Mechanical Engineer Breaks Away to Simpler Living, Starts ‘Beyond Organic’ Farm
July 16, 2013 | Missy Smith
About ten years ago, a former country boy was sitting in his office at a successful engineering firm in Bethlehem, Pa., wondering what he was doing with his life. As he gazed out the window at a nearby farm, Nate Thomas became nostalgic for his childhood days on his parents’ Lancaster County farm, where he helped to raise animals and enjoyed nature and adventures through a young boy’s eyes.
During his seven years working in the real world, he became increasingly unsatisfied with his professional life. “Even though financially it was a very good decision, my soul wasn’t satisfied,” says Thomas, who broke away from the real world to run a farm on land adjacent to his parents’ farm to fulfill a desire to live sustainably and self sufficiently. The deliberately named Breakaway Farms represents Thomas’ resolute drive for personal freedom, self-sufficiency and a life more in line with what he experienced growing up.
“The older I get, I realize that [Americans] have this pseudo freedom,” says Thomas, explaining that people have the illusion of choice within an obligatory working world. With an arsenal of quips about how modern society can be limiting, Thomas is more than happy to share his opposition for this system. “I’m not willing to be a cookie cutter guy in a cookie cutter development, working for the man for a little security,” he says.
“My childhood was fantastic,” he says. “I had daylong excursions in the woods, playing army, building forts, chasing invisible creatures—every boy’s dream. When I was a kid, I realized the virtue in that. When I was in my late teens, I ran from it, thinking I don’t need it. It wasn’t until I got out into the real world that I realized it’s a big bad world out there. I got thinking about my childhood and realized that I had it better than most kids, and I wanted to offer that to my children.”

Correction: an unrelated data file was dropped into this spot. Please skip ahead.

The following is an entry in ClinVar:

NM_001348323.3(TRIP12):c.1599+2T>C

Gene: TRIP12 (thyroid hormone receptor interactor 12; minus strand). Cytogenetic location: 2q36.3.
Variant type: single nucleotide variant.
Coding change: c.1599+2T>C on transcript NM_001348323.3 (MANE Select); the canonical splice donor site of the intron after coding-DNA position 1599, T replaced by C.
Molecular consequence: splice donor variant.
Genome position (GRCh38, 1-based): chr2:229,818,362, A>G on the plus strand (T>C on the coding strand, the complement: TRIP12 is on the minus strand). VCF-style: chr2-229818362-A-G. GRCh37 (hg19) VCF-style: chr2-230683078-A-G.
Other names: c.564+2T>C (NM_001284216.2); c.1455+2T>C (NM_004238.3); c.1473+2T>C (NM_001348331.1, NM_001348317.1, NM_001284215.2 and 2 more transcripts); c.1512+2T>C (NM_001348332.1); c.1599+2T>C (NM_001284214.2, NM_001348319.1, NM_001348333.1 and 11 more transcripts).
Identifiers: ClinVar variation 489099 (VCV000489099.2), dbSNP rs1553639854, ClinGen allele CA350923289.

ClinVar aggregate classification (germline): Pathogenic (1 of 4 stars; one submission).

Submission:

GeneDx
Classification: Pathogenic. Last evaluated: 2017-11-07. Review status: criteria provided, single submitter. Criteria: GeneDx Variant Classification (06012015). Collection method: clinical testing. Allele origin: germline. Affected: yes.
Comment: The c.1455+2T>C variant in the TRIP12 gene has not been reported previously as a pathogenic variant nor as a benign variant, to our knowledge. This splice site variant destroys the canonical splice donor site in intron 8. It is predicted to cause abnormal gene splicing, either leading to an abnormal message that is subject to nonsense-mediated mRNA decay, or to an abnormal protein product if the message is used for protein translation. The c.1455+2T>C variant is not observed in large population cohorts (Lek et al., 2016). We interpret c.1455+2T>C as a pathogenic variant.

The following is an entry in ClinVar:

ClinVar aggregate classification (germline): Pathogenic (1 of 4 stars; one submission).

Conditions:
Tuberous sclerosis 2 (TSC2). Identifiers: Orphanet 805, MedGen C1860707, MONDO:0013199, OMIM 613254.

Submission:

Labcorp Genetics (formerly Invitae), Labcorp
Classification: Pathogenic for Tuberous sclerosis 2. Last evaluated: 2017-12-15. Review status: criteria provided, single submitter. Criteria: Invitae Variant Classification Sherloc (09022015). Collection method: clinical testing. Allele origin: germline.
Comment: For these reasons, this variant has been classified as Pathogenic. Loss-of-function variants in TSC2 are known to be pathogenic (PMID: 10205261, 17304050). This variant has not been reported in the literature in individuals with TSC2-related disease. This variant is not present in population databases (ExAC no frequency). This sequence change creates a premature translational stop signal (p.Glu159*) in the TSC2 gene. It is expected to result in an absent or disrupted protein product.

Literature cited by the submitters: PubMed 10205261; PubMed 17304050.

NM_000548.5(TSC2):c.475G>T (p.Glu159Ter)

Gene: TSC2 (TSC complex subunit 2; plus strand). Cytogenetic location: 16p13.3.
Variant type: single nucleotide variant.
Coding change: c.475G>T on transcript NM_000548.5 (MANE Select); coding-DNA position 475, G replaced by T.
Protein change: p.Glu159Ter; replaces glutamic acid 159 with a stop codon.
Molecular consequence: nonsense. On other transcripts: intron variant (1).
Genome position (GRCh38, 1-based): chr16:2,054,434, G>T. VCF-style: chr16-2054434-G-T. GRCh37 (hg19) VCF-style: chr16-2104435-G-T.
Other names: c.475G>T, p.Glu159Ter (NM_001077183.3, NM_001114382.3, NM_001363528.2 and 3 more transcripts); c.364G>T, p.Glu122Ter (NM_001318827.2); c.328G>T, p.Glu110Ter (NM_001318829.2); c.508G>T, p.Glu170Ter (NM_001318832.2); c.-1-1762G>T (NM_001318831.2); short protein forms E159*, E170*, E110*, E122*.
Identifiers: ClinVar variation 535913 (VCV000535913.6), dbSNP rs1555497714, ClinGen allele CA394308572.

He ventured back to his childhood farm in Mount Joy, Pa, in 2004, where he started Breakaway Farms, a “beyond organic”, pastured, grass-fed livestock farm. “I came to my dad and said, ‘I want to raise some animals. There are some guys making a living at it.’ And, my dad said, ‘You are crazy. You have the American Dream.’”
But, his dad agreed to support Thomas’ dream and helped to run the farm when Thomas was still working his mechanical engineering job in Bethlehem. Halfway through the first year, his father, really enjoying working for on the farm asked his son to partner with him in the business, which Thomas says has increased by 400 percent every year since they started. Thomas officially left his 9-to-5 job in 2007 and hasn’t looked back.
Thomas and his farm team sell Breakaway Farms’ pasture-raised, grass-fed meat through a CSA, at the farm (which also has its own butcher shop), at farmers’ markets and to local restaurants, including Smoke, a trendy new BBQ eatery in Harrisburg.
How Nature Intended
With enthusiasm for sustainable, transparent agriculture, Thomas raises heritage animals in their natural habitats: free-range chickens scratch for their meals; cows, goats and sheep graze on lush green pasture; and larger-than-life pigs enjoy shade and mud baths tucked within wooded areas. “We put our animals in their intended environments. And, we are completely chemical-free,” he explains. “We treat the animals with respect, we treat the land with respect, we treat the farmer with respect and we treat our customers with respect. It is really a beautiful system when you work with nature.”